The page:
John 2:1-11 After Epiphany
Elizabeth M. Deibert 17 January 2016
Did you hear the story of the old Scottish preacher way up in the Highlands. He said, “Jesus he chynge th’ water intay wine. Ah dunnai why he nay chynge it intay whiskay so aebody ma’ve a wee dram.”
As humans we are one of a few species that laughs and we laugh from the time we are babies. Our laughter spans age, gender, language and culture. As humans we make each other laugh and we emotionally respond to laughter in others. It goes without saying that our laughing is contagious. People are 30 times more likely to laugh in social situations than alone. (Suzanne Phillips http://www.pbs.org/thisemotionallife/blogs/laughter-powerful-and-inexhaustible-resource)
We now have scientific evidence that what we suspected is true – laughter is physically, psychologically, and interpersonally powerful stuff. Laughter has been said to be like jogging for the internal organs. That’s how good it is for you. Do you know there’s even a word for the study of laughter. Anybody know the word? Gelotology. Sounds like Jello. Think about how funny it is to watch jello jiggle and then you can remember the word. And guess what? April of this year will mark the 40th anniversary of National Humor Month. I think we should celebrate, don’t you? Did or do you ever get the giggles in church and you cannot stop? Well, maybe that was the Holy Spirit stirring up joy in you.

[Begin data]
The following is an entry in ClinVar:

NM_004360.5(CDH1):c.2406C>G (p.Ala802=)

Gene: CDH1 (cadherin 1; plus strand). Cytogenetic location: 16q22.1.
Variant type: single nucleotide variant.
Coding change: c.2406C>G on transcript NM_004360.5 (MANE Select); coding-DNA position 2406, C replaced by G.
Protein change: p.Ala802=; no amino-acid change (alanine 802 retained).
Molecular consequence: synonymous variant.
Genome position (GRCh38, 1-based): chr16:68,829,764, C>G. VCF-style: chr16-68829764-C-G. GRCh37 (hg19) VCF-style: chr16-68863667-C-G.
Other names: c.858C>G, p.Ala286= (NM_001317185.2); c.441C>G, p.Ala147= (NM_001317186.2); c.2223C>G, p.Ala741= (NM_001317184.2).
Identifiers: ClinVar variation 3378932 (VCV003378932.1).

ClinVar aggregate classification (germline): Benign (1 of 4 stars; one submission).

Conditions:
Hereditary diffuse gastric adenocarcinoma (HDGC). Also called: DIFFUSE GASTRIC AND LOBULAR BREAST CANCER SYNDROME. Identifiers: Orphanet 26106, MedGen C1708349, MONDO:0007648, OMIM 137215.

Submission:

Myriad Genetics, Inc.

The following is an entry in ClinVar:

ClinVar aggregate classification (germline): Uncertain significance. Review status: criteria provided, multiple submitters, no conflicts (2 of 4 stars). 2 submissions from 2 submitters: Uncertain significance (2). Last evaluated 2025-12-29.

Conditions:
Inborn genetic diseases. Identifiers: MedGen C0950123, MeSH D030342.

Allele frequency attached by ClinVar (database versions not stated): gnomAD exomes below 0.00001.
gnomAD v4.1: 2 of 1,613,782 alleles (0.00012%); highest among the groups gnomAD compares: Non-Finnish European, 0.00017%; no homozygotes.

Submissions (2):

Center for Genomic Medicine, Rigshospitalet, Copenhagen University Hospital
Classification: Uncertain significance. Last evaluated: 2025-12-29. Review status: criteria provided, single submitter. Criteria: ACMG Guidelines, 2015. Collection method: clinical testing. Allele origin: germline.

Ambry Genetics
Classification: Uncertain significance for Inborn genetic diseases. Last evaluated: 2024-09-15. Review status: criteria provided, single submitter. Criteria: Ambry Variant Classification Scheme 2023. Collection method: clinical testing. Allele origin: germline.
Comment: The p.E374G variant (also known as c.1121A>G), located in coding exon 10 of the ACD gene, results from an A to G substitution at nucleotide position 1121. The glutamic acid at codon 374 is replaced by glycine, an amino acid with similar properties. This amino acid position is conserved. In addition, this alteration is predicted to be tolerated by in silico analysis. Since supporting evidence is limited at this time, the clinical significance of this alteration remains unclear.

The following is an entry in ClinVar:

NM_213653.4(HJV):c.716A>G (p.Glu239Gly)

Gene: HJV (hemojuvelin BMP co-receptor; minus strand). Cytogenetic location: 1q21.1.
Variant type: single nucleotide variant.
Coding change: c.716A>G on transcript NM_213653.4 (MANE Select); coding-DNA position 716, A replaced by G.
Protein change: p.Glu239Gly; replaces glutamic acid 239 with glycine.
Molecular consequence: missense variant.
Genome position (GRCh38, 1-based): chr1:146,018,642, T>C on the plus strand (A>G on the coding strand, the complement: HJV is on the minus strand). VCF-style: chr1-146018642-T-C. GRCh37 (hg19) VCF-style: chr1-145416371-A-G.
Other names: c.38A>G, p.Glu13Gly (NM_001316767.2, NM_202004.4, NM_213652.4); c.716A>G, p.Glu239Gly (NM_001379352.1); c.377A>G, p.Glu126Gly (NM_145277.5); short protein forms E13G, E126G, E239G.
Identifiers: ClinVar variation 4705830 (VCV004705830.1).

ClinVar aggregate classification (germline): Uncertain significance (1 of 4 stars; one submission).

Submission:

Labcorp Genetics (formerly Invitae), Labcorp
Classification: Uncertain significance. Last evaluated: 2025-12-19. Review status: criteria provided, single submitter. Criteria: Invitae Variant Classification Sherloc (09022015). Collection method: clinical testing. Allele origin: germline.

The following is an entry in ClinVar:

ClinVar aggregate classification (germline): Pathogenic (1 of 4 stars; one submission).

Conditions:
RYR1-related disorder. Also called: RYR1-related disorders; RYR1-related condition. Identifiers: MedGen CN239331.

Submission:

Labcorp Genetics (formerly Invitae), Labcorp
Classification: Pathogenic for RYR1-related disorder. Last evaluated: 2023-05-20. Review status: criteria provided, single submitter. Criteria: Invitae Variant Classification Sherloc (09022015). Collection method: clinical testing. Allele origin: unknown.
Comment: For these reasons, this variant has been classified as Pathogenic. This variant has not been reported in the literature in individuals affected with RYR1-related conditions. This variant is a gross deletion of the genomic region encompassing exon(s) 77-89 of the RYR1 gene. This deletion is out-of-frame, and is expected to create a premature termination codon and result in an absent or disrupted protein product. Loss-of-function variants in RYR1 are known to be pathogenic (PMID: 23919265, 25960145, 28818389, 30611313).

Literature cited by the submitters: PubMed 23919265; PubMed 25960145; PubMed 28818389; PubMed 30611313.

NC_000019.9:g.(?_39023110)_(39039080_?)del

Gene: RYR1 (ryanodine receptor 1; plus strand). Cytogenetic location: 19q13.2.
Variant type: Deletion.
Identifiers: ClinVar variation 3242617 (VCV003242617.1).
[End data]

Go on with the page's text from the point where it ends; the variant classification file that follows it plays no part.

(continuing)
Because as the saying goes, “Laughter is the best ______(medicine). That phrase originates in the Bible. It comes from the Proverbs 17: A merry heart does good like medicine.” And then there was the 1800’s humorist Josh Billings, who said, “There ain’t much fun in medicine, but there’s a heck of a lot of medicine in fun!”
Some people say Jesus turned the water into wine to prevent embarrassment of the host of the wedding event. But I say, “Hey, Jesus must have wanted us to laugh.” The psalmist praises God for bringing forth food from the earth and “wine to gladden the human heart.” Of course, we must also remember Proverbs 20 which teaches us, “Wine is a mocker, strong drink a brawler, and whoever is led astray by it is not wise. (NRS) We must be wise, and being wise with alcohol requires maturity and discipline. And for some it is impossible, so staying away from it is the only healthy action. The real issue here, at the heart of the matter is joy. It is pure delight in life and in God’s love.
But let’s read now our Old Testament lesson, which speaks of God’s delighting in the people. As we said last week, God rejoices in the wonder that is you!
For Zion's sake I will not keep silent, and for Jerusalem's sake I will not rest, until her vindication shines out like the dawn, and her salvation like a burning torch. 2 The nations shall see your vindication, and all the kings your glory; and you shall be called by a new name that the mouth of the LORD will give. 3 You shall be a crown of beauty in the hand of the LORD, and a royal diadem in the hand of your God. 4 You shall no more be termed Forsaken, and your land shall no more be termed Desolate; but you shall be called My Delight Is in Her, and your land Married; for the LORD delights in you, and your land shall be married. 5 For as a young man marries a young woman, so shall your builder marry you, and as the bridegroom rejoices over the bride, so shall your God rejoice over you. (NRS)